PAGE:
The Spanish Synagogue (Hebrew: בית הכנסת הספרדי, Czech: panělská synagoga, German: Spanische Synagoge) is a Moorish Revival synagogue built in Prague in 1868 to the design of Vojtěch Ignátz Ullmann. The facade copies the form of the Leopoldstädter Tempel, built in Vienna, Austria, in 1853, a tripartite facade with a tall central section flanked by lower wings on each side. As in Vienna, the central section is topped by a pair of domed turrets.
The synagogue is most remarkable for the elaborate style of the interior, every surface is covered by elaborate Islamic-style polychrome and gilded patterns, some painted and some carved or molded.
During the Second World War, the Germans used the building as a repository for property taken from the Jews. The building underwent a restoration in the late 1990s.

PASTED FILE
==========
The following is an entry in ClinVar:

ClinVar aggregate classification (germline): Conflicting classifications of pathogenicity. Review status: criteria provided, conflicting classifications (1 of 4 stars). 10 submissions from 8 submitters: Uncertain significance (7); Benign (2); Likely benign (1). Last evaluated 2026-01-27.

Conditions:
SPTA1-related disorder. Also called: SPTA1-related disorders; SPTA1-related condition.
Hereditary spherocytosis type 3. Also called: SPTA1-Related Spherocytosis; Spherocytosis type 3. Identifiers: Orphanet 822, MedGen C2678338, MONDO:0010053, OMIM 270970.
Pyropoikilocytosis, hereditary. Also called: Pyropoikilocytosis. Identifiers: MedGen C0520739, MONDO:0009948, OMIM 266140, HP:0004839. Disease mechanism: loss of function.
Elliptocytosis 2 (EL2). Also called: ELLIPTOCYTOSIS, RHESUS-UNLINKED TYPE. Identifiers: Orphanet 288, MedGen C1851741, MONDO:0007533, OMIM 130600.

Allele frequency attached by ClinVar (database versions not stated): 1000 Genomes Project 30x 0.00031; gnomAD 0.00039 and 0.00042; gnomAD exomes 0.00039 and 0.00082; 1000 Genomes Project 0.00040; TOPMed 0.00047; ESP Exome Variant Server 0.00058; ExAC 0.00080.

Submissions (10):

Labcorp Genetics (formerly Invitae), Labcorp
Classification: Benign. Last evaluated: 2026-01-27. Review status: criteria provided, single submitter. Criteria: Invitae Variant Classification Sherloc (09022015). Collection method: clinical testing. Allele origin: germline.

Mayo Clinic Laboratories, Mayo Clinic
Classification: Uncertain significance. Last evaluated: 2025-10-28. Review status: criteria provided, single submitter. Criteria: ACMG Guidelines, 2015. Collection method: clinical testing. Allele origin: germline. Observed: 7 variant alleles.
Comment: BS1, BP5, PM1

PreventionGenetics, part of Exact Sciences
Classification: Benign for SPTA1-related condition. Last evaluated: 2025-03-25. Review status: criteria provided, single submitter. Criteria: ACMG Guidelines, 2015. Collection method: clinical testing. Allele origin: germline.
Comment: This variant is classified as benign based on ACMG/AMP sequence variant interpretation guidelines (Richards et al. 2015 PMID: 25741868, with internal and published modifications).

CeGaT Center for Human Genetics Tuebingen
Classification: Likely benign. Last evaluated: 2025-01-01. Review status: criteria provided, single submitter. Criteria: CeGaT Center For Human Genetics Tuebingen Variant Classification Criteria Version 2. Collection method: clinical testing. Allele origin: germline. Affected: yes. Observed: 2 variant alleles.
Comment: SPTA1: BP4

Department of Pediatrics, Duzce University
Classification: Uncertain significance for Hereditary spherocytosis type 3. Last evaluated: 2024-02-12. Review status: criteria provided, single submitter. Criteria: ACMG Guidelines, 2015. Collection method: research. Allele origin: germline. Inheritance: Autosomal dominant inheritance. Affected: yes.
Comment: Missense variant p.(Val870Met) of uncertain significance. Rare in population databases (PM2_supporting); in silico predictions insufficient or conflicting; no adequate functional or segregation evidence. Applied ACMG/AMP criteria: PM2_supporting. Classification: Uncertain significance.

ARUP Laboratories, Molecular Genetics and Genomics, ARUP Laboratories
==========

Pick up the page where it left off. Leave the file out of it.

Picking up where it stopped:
The building is owned by the Jewish Museum of Prague, and is used as a museum and concert hall.
Despite its name, the synagogue was never used by a Spanish or Sephardic congregation: it was in fact an early Reform temple. There are two theories to account for the synagogue's name.
The Moorish architectural style may have been found reminiscent of the Golden age of Jewish culture in Spain.
The synagogue was on the site of the city's most ancient synagogue, which may originally have been used by Byzantine Jews. Some awareness of this fact may have given rise to the legend of a historic Sephardic community.